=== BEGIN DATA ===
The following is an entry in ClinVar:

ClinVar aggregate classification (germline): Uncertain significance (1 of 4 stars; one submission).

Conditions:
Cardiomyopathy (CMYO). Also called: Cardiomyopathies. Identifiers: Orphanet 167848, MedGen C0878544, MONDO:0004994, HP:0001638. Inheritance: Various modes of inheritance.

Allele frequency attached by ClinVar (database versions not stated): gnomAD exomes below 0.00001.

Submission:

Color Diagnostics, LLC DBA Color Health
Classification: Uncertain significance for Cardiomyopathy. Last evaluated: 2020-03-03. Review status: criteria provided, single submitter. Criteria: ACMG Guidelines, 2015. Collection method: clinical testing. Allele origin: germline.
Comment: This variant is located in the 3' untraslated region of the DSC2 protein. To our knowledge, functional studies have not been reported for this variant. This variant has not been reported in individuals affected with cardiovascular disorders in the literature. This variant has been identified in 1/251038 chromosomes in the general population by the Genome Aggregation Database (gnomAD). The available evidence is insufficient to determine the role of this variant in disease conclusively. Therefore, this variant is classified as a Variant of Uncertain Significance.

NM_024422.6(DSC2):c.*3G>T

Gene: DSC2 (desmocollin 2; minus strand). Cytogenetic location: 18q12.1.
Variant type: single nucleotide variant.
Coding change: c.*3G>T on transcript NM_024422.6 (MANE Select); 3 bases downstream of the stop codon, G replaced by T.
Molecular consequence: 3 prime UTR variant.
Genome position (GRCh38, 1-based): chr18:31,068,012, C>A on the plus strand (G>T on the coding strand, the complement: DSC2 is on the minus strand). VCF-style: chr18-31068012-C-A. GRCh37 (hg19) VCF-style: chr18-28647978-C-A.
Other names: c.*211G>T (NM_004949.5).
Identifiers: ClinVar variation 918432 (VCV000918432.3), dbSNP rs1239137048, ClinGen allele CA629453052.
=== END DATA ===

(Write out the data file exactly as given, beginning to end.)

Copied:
The following is an entry in ClinVar:

ClinVar aggregate classification (germline): Uncertain significance (1 of 4 stars; one submission).

Conditions:
Cardiomyopathy (CMYO). Also called: Cardiomyopathies. Identifiers: Orphanet 167848, MedGen C0878544, MONDO:0004994, HP:0001638. Inheritance: Various modes of inheritance.

Allele frequency attached by ClinVar (database versions not stated): gnomAD exomes below 0.00001.

Submission:

Color Diagnostics, LLC DBA Color Health
Classification: Uncertain significance for Cardiomyopathy. Last evaluated: 2020-03-03. Review status: criteria provided, single submitter. Criteria: ACMG Guidelines, 2015. Collection method: clinical testing. Allele origin: germline.
Comment: This variant is located in the 3' untraslated region of the DSC2 protein. To our knowledge, functional studies have not been reported for this variant. This variant has not been reported in individuals affected with cardiovascular disorders in the literature. This variant has been identified in 1/251038 chromosomes in the general population by the Genome Aggregation Database (gnomAD). The available evidence is insufficient to determine the role of this variant in disease conclusively. Therefore, this variant is classified as a Variant of Uncertain Significance.

NM_024422.6(DSC2):c.*3G>T

Gene: DSC2 (desmocollin 2; minus strand). Cytogenetic location: 18q12.1.
Variant type: single nucleotide variant.
Coding change: c.*3G>T on transcript NM_024422.6 (MANE Select); 3 bases downstream of the stop codon, G replaced by T.
Molecular consequence: 3 prime UTR variant.
Genome position (GRCh38, 1-based): chr18:31,068,012, C>A on the plus strand (G>T on the coding strand, the complement: DSC2 is on the minus strand). VCF-style: chr18-31068012-C-A. GRCh37 (hg19) VCF-style: chr18-28647978-C-A.
Other names: c.*211G>T (NM_004949.5).
Identifiers: ClinVar variation 918432 (VCV000918432.3), dbSNP rs1239137048, ClinGen allele CA629453052.